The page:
In Psmith, Journalist (1915), P.G. Wodehouse’s most enterprising character stumbles into the world of New York journalism and transforms a sleepy and sentimental family paper, Cosy Moments, into a campaigning publication. He sacks all the regular columnists and launches a crusade to improve the living conditions of tenement dwellers and unmask their anonymous landlord, despite threats encouraging him to stop: ‘Cosy Moments cannot be muzzled!’ he declares.

Psmith masterminds the action, but recognises the limits of his practical experience. He persuades a frustrated sub-editor – a talented reporter who needed a steady job – to take over as editor, then offers him his services: ‘I happen to have a certain amount of leisure just now. It is at your disposal. I have had little experience of journalistic work, but I foresee that I shall be a quick learner. I will become your sub-editor, without salary.’

Or, as George Osborne, another confident amateur journalist with no previous experience recently wrote, ‘I have a lot to learn; but I have a great team to help me.’ There’s no sign, however, that the editor of the Evening Standard, with salary, has a newfound interest in improving the lives of ordinary Londoners, or is ready to risk upsetting the paper’s advertisers – dominated by property developers – by doing so.

Instead, Osborne’s Standard is on a vigorous crusade to undermine Theresa May. But what seemed like a slightly risqué endeavour before an election meant to deliver a massive Conservative majority is now an entirely trivial mission for the capital’s most prominent newspaper. Osborne has been compared to Iain Macleod, who was made editor of the Spectator in 1963 and spilled Conservative secrets, but the similarities end there. Osborne has no achievements to compare with overseeing the decolonisation of Africa (or winning the Gold Cup).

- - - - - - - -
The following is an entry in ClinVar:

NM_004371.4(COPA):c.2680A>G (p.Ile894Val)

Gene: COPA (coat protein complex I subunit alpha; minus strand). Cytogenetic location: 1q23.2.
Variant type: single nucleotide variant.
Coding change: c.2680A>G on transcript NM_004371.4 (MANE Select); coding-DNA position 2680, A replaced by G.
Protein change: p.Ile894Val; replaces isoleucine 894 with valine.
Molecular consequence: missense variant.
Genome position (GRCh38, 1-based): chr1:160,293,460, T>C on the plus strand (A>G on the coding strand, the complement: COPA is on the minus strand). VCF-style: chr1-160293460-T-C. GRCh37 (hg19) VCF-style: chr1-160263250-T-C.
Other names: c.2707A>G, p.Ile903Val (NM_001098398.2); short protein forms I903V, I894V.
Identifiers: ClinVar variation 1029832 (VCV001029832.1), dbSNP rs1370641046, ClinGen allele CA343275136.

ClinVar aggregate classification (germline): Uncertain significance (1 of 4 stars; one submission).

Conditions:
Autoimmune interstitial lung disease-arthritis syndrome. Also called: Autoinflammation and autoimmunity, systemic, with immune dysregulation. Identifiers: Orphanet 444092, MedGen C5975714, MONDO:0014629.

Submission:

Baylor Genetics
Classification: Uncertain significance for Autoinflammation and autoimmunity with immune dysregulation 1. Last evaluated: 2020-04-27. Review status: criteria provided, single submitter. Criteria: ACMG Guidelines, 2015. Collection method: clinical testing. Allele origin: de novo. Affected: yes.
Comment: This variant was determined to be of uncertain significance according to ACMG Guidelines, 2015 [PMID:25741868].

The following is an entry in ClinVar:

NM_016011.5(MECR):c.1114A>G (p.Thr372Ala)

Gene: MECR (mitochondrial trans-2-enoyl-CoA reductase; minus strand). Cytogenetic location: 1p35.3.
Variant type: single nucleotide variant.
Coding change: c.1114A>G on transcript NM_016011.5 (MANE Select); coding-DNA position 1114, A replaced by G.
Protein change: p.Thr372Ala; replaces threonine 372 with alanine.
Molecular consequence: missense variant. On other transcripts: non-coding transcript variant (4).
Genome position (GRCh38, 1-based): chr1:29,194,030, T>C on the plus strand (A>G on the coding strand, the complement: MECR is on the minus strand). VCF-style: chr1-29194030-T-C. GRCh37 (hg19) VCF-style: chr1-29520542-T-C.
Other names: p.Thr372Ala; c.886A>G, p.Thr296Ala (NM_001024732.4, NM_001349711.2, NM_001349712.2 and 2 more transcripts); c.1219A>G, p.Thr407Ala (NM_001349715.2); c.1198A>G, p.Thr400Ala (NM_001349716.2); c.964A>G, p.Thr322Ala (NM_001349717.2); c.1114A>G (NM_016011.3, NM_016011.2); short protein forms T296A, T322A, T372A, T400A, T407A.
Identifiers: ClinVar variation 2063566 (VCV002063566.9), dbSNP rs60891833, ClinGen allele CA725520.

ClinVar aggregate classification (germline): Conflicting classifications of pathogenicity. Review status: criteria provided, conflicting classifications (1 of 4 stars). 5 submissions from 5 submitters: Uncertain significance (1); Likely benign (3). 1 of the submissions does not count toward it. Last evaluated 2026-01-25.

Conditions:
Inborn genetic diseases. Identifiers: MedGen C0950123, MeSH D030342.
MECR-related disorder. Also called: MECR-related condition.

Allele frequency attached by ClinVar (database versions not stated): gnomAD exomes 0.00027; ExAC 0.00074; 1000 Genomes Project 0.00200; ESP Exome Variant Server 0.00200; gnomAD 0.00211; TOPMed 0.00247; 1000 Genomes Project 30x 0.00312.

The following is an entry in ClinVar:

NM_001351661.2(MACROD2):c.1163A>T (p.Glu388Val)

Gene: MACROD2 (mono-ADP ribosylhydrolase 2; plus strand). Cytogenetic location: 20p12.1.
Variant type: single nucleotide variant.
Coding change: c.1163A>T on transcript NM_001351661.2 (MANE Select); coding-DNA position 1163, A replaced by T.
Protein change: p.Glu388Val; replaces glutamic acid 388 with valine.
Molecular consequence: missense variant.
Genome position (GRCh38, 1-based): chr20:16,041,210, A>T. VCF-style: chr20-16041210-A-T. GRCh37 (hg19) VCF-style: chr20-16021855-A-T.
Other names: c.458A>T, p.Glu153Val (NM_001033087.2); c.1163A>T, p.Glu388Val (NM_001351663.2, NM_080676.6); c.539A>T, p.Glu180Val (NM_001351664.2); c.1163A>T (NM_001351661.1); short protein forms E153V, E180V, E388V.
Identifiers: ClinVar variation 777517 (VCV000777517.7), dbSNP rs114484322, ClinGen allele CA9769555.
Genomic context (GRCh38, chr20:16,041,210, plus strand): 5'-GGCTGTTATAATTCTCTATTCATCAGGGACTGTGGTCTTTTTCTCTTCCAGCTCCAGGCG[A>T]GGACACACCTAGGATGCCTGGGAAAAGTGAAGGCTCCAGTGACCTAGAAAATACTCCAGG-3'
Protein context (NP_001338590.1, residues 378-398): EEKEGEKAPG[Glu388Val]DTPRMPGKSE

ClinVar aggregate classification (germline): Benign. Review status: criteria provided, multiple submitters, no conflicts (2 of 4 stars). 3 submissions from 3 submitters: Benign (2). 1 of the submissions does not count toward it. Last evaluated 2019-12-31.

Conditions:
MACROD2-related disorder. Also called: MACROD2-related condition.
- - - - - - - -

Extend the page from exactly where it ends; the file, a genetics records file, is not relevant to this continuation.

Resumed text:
The former chancellor’s ever increasing roster of odd jobs – including hedge-fund adviser, after-dinner speaker and most recently honorary economics professor – will provide copy for rival editors for some time, but his role at the Standard is the most egregious. Since the paper dropped its cover price in 2009 – it’s now handed out for free – it has increasingly resembled a forum for adverts for luxury apartments, and articles about the benefits of gentrification for those doing the gentrifying.

The Standard was already a cheerleader for some of Osborne’s silliest pet projects when he was at the Treasury. Towards the end of last month there was a lament for the doomed Garden Bridge by Richard Rogers, and a regretful interview with Joanna Lumley who first thought of the terrible scheme. And while it pats itself on the back for its impressive fundraising efforts for survivors of the Grenfell Tower fire, the paper has long promoted an unenquiring vision of London that represents the city as a haven for a rich.

In Leave it to Psmith (1923), his last outing, Wodehouse’s one-time journalist is revealed as a member of the Senior Conservative Club. But it’s unlikely that the chancellor who inflicted austerity without end because he thought he could get away with it will have an epiphany like the one Psmith has in New York: ‘this tenement business was different … His lot had been cast in pleasant places, and the sight of actual raw misery had come home to him with an added force from that circumstance.’ Still, the list of Osborne’s jobs puts me in mind me of a fictional newspaper ad:

Psmith Will Help You
Psmith Is Ready For Anything
Someone To Manage Your Affairs?
Someone To Handle Your Business?
Someone To Take The Dog For A Run?
Someone To Assassinate Your Aunt?
Whatever Job You Have To Offer
(Provided It Has Nothing To Do With Fish)